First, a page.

|Red-white-and-blue junior Captain Americas as pretty, pumped, and competitive as babyfaces can be: Jake Jenkins and Austin Cooper|
All in the same day a couple of days ago, SP at Inner Jobber posted a by-the-numbers "how to be a fantasy wrestling jobber (like Curtis Thompson)" post, and Joe at Ringside at Skull Island posted a "you might be a heel if..." list of distinguishing characteristics of the heel set, and I briefly mentioned my guilty pleasure of watching a babyface hero defeat an evil doer in the ring. I think there's less said than should be about professional wrestlers who fall neither into the doomed to be exploited category or the devious exploiters category. Since SP and Joe did such thoughtful treatments of jobbers and heels, I decided to try to do a little more justice on behalf of that oft-maligned class of homoerotic wrestlers: the face.
|I've got a longstanding crush on handsome hero Mitch Colby.|
|Gorgeous face Denny Cartier is all skill, stamina, and strength on the mat.|
|Fiercely pretty babyface tagteam Zack Coleman and Brian Barnes.|
Like babies themselves, I can't think of anyone ugly who I'd classify as a babyface wrestler. Granted, "ugly" is entirely subjective, but inclusion criteria for babyface wrestlers (as far as I'm concerned), include a strong, chiseled chin, gorgeous, piercing (often blue) eyes, and a gym-toned body with beautiful skin. The parameters are flexible to accommodate an assortment of tastes (eye of the beholder and all), but something obviously beautiful seems a prerequisite. A babyface seems to, by definition, be attractive in a conventional sense. It's not like particularly homoerotic wrestling is well-populated with men who fail to meet basic standards of physical attractiveness, but those especially handsome Clark Kent-esque boys tend to get checks in my personal tally of elements that add up to the essential ingredients of a compelling face. Necessary but not sufficient criteria to be a babyface, it seems to me, is eye-catching beauty.
|Alexi Adamov strives valiantly to honestly overcome notorious Aryx Quinn's dirty tricks.|
Further inclusion criteria for me include that babyface wrestlers tend to stick to the straight and narrow when faced with (as they frequently are) an underhanded, dirty, no-good heel. Here's where it comes in handy to have powerful muscles and innate athleticism (again, necessary but not sufficient characteristics of faces - plenty of heels and jobbers have beautiful muscles and obvious athleticism). When faced with cheating and trickery, the Pearl Harbor before the bell rings, the hair pull, the crotch blow, the foreign object, the refusal to break a hold when the action hits the ropes, the babyface hero grimaces, shakes his head ("kids these days") and reinvests his faith in his thousands of hours of gym time and, hopefully, substantive experience and wrestling skills. An occasional venture into a retributive low blow not-withstanding (particularly in homoerotic wrestling), the face places his confidence in the superiority of his physique, his mental preparation, his wrestling prowess, and the sincerity of his heart. In a post-modern world, faces can get away with a lot more rule bending and still be objects of heroic adoration, of course. They can most definitely lose their temper, open a can of unnecessarily rough whoop-ass, ravage an opponent momentarily in a rage. But in the morality tales of homoerotic wrestling, if I see a handsome stud tend toward the exercise of self-restraint and appear to intentionally decline to take shortcuts, I check off another box in the face checklist.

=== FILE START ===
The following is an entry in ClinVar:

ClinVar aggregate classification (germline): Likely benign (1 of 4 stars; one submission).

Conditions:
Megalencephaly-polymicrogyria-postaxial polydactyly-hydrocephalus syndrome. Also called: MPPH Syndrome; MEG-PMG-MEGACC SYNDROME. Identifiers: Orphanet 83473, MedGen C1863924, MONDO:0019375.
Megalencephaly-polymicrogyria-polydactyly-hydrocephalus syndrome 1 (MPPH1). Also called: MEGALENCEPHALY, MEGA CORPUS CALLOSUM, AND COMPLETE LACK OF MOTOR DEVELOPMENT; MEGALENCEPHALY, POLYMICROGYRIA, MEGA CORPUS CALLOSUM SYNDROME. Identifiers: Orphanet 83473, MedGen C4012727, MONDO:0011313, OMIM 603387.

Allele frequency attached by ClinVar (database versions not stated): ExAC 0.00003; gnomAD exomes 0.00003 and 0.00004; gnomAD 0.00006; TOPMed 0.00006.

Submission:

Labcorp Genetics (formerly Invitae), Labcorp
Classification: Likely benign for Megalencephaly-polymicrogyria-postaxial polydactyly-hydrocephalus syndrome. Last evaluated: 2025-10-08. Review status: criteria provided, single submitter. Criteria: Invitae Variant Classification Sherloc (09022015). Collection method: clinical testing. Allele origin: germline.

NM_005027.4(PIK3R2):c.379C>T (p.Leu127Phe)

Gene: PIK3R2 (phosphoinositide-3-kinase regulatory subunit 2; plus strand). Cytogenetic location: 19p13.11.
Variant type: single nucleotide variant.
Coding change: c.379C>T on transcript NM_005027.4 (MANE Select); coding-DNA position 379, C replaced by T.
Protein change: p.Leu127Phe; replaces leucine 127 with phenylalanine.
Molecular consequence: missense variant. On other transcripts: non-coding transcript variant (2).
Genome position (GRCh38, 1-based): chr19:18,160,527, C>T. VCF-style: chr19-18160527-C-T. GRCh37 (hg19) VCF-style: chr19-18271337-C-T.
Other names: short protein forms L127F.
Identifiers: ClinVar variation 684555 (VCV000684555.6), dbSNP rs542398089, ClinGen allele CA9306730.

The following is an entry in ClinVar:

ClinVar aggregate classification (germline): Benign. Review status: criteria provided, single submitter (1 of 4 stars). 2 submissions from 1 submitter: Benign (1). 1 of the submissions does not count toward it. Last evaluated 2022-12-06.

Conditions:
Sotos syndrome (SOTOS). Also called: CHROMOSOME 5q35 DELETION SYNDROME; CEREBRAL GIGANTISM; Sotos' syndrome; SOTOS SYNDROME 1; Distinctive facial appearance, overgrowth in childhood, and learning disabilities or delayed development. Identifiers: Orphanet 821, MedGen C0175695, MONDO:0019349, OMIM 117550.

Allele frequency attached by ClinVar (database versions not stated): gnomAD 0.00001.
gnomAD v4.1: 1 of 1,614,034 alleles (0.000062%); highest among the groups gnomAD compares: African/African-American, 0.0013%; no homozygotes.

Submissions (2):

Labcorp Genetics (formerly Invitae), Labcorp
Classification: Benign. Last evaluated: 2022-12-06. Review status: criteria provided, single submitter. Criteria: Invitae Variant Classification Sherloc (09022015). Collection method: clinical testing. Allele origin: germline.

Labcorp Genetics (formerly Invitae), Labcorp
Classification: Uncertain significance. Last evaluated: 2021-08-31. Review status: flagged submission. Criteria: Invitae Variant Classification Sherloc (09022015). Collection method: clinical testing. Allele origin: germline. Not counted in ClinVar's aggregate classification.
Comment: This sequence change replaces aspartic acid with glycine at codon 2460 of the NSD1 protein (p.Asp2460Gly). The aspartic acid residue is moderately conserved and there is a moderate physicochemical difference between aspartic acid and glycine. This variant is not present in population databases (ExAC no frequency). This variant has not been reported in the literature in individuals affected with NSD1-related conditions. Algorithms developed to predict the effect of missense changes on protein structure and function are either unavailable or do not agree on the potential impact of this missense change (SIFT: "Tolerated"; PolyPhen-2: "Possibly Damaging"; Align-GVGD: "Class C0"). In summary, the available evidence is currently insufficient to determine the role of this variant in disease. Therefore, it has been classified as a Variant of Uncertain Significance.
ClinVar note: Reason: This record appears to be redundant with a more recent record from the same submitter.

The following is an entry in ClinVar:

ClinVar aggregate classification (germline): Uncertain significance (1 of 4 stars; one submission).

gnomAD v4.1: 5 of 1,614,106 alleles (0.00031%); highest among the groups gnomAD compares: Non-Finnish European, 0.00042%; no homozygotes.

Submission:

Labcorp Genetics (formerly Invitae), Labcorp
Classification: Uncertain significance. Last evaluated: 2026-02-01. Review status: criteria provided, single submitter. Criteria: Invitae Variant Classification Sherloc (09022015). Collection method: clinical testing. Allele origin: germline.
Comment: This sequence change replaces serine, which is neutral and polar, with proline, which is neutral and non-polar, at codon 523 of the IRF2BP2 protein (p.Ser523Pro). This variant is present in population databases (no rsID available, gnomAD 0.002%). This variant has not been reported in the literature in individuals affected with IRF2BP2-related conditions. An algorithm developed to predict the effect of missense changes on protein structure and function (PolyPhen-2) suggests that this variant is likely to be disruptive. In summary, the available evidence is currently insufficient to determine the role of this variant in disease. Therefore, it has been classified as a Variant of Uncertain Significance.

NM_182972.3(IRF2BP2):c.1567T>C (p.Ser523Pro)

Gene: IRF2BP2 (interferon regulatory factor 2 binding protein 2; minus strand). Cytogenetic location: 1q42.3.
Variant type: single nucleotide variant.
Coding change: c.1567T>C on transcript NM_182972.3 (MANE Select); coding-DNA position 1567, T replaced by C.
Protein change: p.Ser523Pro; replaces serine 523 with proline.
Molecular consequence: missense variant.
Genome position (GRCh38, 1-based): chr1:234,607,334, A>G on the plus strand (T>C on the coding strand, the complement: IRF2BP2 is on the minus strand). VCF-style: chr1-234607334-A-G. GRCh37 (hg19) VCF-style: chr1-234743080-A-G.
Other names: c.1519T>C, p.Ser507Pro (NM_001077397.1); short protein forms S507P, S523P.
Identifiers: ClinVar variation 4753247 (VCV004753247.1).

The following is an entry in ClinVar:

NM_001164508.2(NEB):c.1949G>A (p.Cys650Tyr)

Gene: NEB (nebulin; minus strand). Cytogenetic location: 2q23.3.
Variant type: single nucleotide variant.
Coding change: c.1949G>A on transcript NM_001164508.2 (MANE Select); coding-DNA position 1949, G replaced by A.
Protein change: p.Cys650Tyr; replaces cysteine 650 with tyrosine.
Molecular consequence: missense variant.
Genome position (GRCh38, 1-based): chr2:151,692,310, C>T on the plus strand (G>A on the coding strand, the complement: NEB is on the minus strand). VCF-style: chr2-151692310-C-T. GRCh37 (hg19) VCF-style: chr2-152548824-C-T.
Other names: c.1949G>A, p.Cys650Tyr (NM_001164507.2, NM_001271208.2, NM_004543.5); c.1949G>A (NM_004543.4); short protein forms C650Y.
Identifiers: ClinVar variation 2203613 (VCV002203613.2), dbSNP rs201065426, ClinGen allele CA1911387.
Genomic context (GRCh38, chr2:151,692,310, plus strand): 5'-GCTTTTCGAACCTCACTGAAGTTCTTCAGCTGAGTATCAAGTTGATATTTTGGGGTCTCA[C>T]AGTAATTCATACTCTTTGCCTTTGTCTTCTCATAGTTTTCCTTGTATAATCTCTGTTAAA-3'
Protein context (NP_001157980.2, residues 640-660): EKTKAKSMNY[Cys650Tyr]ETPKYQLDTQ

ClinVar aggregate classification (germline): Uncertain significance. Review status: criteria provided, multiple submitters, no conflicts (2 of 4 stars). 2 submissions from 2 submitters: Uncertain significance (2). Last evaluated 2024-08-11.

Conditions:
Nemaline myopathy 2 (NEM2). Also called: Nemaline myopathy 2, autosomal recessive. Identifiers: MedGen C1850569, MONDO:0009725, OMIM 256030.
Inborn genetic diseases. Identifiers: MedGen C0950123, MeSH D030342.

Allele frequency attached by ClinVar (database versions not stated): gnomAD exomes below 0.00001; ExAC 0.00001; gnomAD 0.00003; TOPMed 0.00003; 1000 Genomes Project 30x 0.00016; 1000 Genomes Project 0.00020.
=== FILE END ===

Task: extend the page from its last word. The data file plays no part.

|Who's got whom? Babyface hearthrob Brad Rochelle battles babyface heartthrob Jeff Phoenix|
|Classic babyface Christopher Bruce shocks and awes perennially supine Rio Garza|
|Heel rising Morgan Cruise drops gorgeous giant Diego Diaz with a shocking low blow|
|Gorgeous babyface Justin Pierce puts the hurt on gorgeous babyface Tommy Tara|
|Babyface beauty Cameron Matthews heeled by Kid Vicious|
So I started by making a case for a face, which I still stand by enthusiastically. Heroes battling for good, winning valiantly, losing in soul-crushing, despair-inducing humiliation... fuck, I love that guy. But I'd love him even more in a context in which I could watch his character grow and change, in which his motivation is more explicit, contrasts drawn more starkly, perhaps his heel turn that much more shocking because he'd convinced me of his utter trust that right will ultimately overcome might. I'm sure it's a pipe dream, but it's still a dream that makes my blood pulse harder.